Baseball Fan Who Bought $6 World Series Ticket Going to the Game For Free

VIDEO: Man Buys World Series Ticket for $6

Courtesy Erik Jabs

One fan at tonight's opening game of the 2013 World Series will have a lot more money than his seatmates have to spend on hot dogs, peanuts and crackerjacks.

Erik Jabs, a 32-year-old teacher from Jefferson Hills, Pa., will be sitting three rows up from the field for free at Boston's Fenway Park after he purchased a $6 ticket to the game and then had it taken away by StubHub.

Jabs, a baseball junkie who attended 108 games this past season, first made headlines Monday after reports spread that he had purchased a $6 ticket on StubHub to see the Boston Red Sox take on the St. Louis Cardinals. Comparable World Series tickets on the site were selling for upwards of $400.

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"I was startled and surprised to see a $6 ticket so I clicked on it and saw that it was an actual seat and had a section and a row and a seat number," Jabs told "I realized I probably only had a few seconds before someone else snatched it up, so I used the app on my phone and purchased it in about 15 seconds."

Jabs got an email confirmation from StubHub along with the ticket, which he immediately printed and posted a photo of on Twitter. Jabs' seemingly too-good-to-be-true purchase was first spotted by Deadspin, which posted the story Monday night, and quickly went viral.

Just a few hours after his purchase, however, Jabs got an automated email and voicemail from StubHub informing him that his $6 World Series ticket was, in fact, too good to be true.

"They deemed that it was not a valid ticket and were cancelling my transaction but I would get my $6 back," Jabs said. "I was obviously disappointed."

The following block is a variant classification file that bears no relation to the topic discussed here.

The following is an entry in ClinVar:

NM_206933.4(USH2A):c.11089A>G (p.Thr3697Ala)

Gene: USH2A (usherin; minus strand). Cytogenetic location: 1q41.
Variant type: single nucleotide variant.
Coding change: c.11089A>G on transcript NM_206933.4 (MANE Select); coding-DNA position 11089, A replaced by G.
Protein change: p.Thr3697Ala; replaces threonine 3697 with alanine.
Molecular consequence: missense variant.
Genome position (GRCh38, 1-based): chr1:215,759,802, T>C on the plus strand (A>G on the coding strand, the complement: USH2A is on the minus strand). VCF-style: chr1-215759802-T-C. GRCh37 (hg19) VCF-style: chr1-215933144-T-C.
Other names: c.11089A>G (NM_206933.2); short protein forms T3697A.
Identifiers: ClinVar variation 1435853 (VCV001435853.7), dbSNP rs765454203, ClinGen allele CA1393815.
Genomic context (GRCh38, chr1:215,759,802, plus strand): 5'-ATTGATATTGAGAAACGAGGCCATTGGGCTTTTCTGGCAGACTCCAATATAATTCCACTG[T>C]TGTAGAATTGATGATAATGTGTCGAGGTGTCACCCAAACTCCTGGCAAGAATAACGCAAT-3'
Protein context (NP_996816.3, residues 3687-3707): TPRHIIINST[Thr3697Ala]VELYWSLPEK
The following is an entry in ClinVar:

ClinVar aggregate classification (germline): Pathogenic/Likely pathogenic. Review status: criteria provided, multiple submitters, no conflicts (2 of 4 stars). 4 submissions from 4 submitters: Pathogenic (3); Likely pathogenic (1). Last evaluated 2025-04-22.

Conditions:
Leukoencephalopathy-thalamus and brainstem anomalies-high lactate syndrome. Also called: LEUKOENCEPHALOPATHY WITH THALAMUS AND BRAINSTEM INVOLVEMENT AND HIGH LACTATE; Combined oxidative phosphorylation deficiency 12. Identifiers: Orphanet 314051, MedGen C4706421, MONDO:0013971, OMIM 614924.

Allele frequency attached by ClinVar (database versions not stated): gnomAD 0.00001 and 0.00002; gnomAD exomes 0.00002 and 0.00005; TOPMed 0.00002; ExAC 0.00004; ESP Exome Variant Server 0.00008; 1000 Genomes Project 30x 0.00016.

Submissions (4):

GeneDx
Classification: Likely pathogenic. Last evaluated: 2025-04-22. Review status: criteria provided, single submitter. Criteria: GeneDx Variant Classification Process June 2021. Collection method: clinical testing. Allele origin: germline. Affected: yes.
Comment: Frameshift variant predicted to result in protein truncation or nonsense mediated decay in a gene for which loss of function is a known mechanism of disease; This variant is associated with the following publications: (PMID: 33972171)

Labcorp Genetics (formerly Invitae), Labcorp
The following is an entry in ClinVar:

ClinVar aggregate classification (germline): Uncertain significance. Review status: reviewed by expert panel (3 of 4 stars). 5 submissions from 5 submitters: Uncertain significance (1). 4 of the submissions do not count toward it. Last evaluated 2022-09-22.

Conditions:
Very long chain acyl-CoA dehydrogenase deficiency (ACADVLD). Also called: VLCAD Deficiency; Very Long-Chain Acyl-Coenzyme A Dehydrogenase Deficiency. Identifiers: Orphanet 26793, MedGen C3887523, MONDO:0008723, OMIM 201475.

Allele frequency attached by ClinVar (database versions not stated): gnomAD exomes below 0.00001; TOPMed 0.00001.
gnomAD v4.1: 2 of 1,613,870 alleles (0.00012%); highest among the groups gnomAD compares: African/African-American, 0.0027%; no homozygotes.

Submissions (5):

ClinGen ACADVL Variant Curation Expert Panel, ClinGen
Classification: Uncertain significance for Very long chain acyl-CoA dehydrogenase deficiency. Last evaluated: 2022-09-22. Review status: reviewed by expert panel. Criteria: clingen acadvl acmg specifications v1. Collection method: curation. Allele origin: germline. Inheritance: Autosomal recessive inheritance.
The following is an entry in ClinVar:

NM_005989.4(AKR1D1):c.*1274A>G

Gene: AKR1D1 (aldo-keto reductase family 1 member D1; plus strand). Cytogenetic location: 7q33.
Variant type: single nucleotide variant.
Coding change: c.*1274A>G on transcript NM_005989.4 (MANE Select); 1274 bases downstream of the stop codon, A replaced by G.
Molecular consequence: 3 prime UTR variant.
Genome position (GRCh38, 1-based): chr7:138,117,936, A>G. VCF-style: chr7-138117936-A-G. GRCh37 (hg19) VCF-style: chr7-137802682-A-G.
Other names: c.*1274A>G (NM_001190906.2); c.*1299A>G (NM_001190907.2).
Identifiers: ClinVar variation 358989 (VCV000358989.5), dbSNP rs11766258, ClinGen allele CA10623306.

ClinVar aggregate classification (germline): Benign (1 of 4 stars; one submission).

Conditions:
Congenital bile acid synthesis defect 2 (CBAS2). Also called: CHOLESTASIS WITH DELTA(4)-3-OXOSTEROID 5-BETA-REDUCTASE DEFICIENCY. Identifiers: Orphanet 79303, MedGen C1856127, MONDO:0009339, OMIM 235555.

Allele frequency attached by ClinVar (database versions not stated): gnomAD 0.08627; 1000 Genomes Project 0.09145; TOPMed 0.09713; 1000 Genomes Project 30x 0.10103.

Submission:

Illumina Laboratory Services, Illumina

Media outlets were still calling Jabs, thinking he had the $6 ticket so Jabs, unable to reach StubHub representatives himself, put out the word that he would still love to go to the World Series game.

A little later Tuesday afternoon, Jabs started getting a different kind of calls from media, from reporters telling him StubHub had issued a press release to say he would be going to game one of the World Series on StubHub's dime.

"I said, 'Well, that's news to me,'" recalled Jabs, a Boston Red Sox fan who has been to only one other World Series game in his life.

Around 5:30 p.m. Tuesday, Jabs finally got the call he had been waiting for from a StubHub executive who informed him that, yes, they would be giving him a free ticket to the World Series. Even better, the company upgraded Jabs, moving him from Row WW - where his $6 ticket had him seated - to row CC in the same section, a $750 value.

"They made it right in the end," Jabs said. "I'm definitely happy."

Jabs said he never got an explanation from StubHub, which did not reply to's request for comment as of this writing, as to how the ticket pricing error occurred.

Jabs says he's put it behind him and is looking forward to the game, where he won't be telling his seatmates, who forked over hundreds of dollars for the privilege, how much he paid, or did not pay, for his own seat.

"I don't know if I'm going to be broadcasting it too much to people around me," Jab said. "I'm just going to be enjoying the game."

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